Institute of Human Origins - March 2024


Forums / Early Childhood / Teaching about observable features of animals

Early Childhood

Teaching about observable features of animals

Author Post
Victoria Wang Victoria Wang 630 Points

Hi Guys!

I am a preservice teacher who is trying to plan some lessons out about how to explain to students about grouping plants and animals according to observable features. I have a few activites planned, but I am struggling to think of different activities to do to help with teaching them. Providing reasons for them is really difficult for me to think of how to come about that.


Megan Doty Megan Doty 11847 Points

Hi Victoria,

I've found an article here in the Learning Center that may be of help! It discusses an activity to help with animal classification, and gives ideas for both younger and older students. Let me know if you use it in your classroom! 

Does anyone else have any ideas?


Elizabeth Steele Elizabeth Steele 445 Points


    Recently I read somewhere about using community examples to teach this concept to students. By this I mean that you could give students the terms we use to classify (kingdom, phylum, class, etc.) and connect them to words the kids will understand like, 'immediate family, extended family, community, country, etc.) so that they way we group classifications might make more sense to them. I hope this is helpful in some way!

          Lizzy Steele 

Taylor Hogan Taylor Hogan 10 Points


One thing you could do is use pictures of certain animals that they are familiar with and have them list the similarities. From there you can describe the classification of animals and have them collaborate and sort the animal cards in groups. You could even turn this into a stations activity and do different types of animals like those who live in the ocean, the forrest, the jungle, ect. I think childre, especially of the younger ages, would benefit with the hands on activities.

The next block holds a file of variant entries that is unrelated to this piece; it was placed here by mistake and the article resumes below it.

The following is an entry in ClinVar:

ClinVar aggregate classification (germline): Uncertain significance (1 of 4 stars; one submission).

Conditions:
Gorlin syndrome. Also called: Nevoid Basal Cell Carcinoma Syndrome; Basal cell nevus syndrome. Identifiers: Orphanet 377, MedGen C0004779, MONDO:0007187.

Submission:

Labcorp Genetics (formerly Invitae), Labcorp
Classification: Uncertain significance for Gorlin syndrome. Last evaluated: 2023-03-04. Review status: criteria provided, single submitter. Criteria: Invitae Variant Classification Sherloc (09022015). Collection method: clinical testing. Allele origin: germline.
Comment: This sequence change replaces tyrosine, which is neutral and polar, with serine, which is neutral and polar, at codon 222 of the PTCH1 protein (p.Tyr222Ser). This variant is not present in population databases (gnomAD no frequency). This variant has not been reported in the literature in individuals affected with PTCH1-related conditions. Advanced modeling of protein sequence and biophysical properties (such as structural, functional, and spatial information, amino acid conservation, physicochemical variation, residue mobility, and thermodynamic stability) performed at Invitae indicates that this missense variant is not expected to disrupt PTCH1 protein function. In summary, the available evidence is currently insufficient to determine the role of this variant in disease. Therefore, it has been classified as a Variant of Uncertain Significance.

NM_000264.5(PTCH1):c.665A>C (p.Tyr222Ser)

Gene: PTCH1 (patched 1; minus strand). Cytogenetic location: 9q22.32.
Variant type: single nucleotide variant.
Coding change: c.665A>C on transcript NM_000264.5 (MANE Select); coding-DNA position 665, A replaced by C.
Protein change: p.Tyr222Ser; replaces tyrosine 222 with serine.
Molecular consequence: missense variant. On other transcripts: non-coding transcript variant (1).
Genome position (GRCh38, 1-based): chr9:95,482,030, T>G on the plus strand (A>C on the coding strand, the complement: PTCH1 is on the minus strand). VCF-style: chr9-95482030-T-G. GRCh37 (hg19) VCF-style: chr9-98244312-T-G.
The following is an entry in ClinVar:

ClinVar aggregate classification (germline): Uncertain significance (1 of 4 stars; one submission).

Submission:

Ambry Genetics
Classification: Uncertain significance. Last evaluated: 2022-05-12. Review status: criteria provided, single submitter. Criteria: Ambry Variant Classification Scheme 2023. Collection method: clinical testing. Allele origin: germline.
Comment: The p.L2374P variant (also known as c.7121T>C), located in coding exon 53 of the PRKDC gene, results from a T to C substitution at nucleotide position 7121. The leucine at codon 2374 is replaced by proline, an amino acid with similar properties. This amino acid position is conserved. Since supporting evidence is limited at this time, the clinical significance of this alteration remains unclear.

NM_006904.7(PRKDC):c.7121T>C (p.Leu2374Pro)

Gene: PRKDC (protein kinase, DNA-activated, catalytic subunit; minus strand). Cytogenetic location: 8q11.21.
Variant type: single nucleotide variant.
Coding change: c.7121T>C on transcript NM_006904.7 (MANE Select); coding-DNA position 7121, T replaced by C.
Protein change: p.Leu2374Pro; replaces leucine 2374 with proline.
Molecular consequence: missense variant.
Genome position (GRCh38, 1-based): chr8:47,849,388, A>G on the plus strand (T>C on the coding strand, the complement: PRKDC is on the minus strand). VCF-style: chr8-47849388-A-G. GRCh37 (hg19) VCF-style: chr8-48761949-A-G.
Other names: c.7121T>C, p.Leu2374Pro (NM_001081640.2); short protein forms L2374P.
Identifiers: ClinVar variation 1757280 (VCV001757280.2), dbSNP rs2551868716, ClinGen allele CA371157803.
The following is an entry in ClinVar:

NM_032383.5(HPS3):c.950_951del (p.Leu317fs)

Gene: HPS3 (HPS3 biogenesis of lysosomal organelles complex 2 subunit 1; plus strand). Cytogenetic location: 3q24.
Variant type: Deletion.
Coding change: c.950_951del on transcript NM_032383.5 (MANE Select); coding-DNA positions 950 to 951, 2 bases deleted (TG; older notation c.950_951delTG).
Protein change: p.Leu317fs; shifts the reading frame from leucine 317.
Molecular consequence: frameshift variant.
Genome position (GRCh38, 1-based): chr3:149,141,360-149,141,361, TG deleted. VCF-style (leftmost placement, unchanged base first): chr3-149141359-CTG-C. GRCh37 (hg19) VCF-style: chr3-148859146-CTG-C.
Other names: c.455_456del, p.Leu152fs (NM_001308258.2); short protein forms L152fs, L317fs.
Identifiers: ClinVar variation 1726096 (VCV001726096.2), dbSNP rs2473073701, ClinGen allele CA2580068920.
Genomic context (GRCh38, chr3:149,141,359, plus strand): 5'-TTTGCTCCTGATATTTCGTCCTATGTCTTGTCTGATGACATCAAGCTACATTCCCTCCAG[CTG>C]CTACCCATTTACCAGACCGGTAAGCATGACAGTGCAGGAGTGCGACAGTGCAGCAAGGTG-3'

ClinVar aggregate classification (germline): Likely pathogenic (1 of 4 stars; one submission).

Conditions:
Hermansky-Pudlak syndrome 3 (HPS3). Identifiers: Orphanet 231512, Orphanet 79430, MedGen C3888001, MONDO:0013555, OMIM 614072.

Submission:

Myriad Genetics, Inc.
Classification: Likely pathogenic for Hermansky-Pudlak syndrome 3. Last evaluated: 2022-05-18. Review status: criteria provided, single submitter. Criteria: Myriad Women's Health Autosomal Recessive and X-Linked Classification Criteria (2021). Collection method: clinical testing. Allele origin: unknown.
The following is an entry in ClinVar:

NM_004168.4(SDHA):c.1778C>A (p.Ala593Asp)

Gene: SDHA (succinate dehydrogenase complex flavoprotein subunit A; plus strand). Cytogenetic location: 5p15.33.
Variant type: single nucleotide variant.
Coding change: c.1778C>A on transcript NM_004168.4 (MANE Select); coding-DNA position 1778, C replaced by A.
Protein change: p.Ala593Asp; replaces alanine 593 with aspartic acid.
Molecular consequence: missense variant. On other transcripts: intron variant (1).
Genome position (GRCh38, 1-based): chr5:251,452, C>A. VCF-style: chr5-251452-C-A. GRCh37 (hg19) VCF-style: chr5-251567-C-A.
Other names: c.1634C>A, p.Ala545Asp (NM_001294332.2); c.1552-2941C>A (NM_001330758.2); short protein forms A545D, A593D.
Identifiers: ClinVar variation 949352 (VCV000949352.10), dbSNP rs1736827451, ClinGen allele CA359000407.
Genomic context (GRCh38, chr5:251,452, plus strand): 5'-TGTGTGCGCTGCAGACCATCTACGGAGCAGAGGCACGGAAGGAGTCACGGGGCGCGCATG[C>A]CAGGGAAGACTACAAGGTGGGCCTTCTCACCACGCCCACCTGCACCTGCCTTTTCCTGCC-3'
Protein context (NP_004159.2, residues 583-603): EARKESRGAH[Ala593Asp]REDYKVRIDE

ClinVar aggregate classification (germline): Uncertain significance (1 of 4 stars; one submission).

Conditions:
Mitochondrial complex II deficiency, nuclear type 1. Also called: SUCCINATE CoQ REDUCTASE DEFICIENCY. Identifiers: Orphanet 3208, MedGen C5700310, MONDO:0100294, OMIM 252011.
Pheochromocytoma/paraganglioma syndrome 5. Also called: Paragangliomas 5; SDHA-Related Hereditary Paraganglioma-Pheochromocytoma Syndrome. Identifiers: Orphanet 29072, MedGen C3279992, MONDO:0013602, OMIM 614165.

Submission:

Gabe Kraljevic Gabe Kraljevic 4564 Points

Our classifications have undergone many changes as we discover more about life and technology allows us to gather more facts about organisms. It is the nature of science to adjust our beliefs in the face of new evidence. You can mirror this in the lessons you are planning about grouping.

A popular introductory activity is to classify shoes! Search the Learning Center and online for plans. (There are many shoe classification lessons to create dichotomous keys - you may want to avoid those for now.)  This activity starts with each student putting their right shoe on a table or counter. (Warn them the day before so they aren't embarrassed by their socks!) In small groups, they go through the pile and determine what characteristics they will use to sort them for store shelves. Tell them to start with large, broad classifications and create subclasses as they feel necessary to guide customers to specific shoes. The groups should present a “family tree” of their final shoe categorization. The differences between groups can lead to a great discussion on how classification in science is debated and changed with new evidence and scientific arguments. Have the class agree on a classification system and test it out.

You can now move to biological classification by doing this same activity with photos or, better yet, live observations of plants, animals, fungi, and slides of bacteria. Compare what your students created with the currently accepted classification system used by scientists.

Hope this helps!

Gabe Kraljevic


Emily Williams Emily Williams 20 Points

Here's a lesson I found!


Post Reply

Forum content is subject to the same rules as NSTA List Serves. Rules and disclaimers